Thanks to Mike for the stream report, gear review and pics.
It was great to talk with you today. I look forward to getting the three sets of the Simms HardBite star cleats for the Guide wading shoes…once again, you’ve pointed me in the right direction. They are awesome–both the shoes and the cleats. As to the Airflo Ridge Trout line with the loop, as I mentioned, when fishing on the Fryingpan below Reudi Reservoir (as I’m sure Jason knows, that’s a hog lot if there ever was one), after hooking and playing 5 or 6 22″+ fish, I noticed that the loop on my leader had almost cut through the loop on the line. Not good. So I had the local fly shop (Fryingpan Anglers–great shop, once owned by John Gierach’s friend Roy Palm) cut the loop off and nail knot a piece of heavy mono to the end of the line and tie a perfection loop on to that. Just wanted you to know that the factory loop isn’t as robust as you and I might like it to be. I absolutely love the line, and would buy it again in a heartbeat…just wouldn’t use the loop.Attached are pics of the 22″ bow I mentioned–6X fluorcarbon tippet and a #20 flashback baetis nymph, as well as the uniquely (IMO) colored brown I mentioned. Thanks so much for the hat and the brook trout shirt you’re sending. I really appreciate it. Hope you have a good trip.
The Gunpowder river is flowing at 30 Cfs, is 37 F and clear. Until the wind knocks down, try swinging small stonefly nymphs toward the banks. Traditional streamers are also worth a shot. Try dead-drifting them in the log jams. The river has been low since early fall so one will find fish along edges in leaf litter and tucked in the deepest slots they can find. Now would be a good time to explore the lower river between Bluemount Rd. and Upper Glencoe Rd. It’s a big area, the fish are spread out, and hiking the NCR trail will allow you to warm up between likely spots and check out some scenery along the way. In the catch and release area, access points that allow one to fish the river where it narrows a bit might be more productive than the flats from Masemore to Bunkerhill. There are still quite a few Redds out there so watch your step and use the trails to get to the areas you’d like to cover. It’s cold out there! During sweltering summers down south we say it’s not the heat, it’s the humidity. For the better part of the this December we’ve been saying it’s not the cold, it’s the wind along the river. To that end we now have Simms Windstopper® Fold-Over mitts and Freestone fleece fold-over mitts in stock. We’ve also added some Merino wool wading socks from Simms. A recent fishing report from earlier in the week is pointing to stoneflies on the horizon.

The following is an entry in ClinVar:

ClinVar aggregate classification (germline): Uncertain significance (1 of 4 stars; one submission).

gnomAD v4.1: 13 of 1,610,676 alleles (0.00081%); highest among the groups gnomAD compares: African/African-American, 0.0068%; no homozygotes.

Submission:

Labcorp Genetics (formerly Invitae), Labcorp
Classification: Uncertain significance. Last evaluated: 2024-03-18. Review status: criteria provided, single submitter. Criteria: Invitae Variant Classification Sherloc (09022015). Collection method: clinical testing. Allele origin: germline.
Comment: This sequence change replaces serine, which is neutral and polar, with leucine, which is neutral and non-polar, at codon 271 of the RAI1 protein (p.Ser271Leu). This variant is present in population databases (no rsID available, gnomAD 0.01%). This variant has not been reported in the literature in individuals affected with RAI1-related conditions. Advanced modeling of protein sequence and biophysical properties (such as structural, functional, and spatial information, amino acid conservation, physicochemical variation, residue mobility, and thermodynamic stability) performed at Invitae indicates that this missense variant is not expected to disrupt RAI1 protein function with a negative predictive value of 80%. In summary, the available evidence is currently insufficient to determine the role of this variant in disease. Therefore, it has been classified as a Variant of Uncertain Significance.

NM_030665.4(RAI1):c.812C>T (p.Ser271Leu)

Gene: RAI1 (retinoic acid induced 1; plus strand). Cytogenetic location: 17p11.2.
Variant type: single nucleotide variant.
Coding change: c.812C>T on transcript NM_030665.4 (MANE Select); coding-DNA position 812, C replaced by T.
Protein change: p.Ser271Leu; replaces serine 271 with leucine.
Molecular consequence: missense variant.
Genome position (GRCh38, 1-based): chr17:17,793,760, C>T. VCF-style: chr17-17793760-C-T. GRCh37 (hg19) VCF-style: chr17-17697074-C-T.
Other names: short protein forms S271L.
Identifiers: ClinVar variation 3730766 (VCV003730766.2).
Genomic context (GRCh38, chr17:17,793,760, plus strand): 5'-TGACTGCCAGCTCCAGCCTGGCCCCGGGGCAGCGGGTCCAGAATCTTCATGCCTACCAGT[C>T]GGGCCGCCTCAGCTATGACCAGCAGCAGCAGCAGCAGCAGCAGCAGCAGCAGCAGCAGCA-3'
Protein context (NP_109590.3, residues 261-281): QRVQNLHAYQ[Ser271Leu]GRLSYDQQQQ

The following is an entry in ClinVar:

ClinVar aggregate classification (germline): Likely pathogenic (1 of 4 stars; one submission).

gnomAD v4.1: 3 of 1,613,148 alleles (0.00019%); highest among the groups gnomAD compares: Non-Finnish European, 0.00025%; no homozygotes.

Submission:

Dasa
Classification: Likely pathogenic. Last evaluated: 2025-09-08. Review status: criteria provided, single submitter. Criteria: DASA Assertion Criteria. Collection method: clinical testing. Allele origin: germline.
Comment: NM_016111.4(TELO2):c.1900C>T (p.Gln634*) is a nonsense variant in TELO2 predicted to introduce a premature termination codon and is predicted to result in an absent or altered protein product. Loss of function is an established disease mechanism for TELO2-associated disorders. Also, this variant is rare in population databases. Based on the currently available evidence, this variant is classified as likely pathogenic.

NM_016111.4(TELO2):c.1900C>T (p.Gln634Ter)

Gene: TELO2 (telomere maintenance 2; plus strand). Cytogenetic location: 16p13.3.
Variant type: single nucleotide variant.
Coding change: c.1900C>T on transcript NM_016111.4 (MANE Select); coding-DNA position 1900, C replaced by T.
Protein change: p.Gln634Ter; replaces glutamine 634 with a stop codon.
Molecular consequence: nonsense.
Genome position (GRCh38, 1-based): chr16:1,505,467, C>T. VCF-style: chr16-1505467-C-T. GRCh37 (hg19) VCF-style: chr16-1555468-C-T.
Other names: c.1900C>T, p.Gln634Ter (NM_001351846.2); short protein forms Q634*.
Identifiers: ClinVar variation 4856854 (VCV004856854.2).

Thanks to Jeremy for the fishing report and Simms gear review;
Good to see you yesterday and how great it was to finally wet a line. After a long week of moving into our new home, a day on the Gunpowder was exactly what I needed. My favorite thing about winter fishing is that it keeps most other people away, allowing a rare time to be truly alone on the water. It was cold and windy, whereas my purchases of the Simms windproof fleece hat and gloves were validated, as they both did a great job keeping me toasty. Two nymphs, two and a half hours, and 3 fish later I called the day a success and left to return some feeling to my extremities. All three came from nymphing small black stones through deeper riffles. A beautiful twelve inch brook trout really made my day and made the effort worthwhile. I sometimes wonder why more people don’t fish in the winter. I mean, fish don’t hibernate, but some people sure seem to. All the better though for some as well.
See you soon!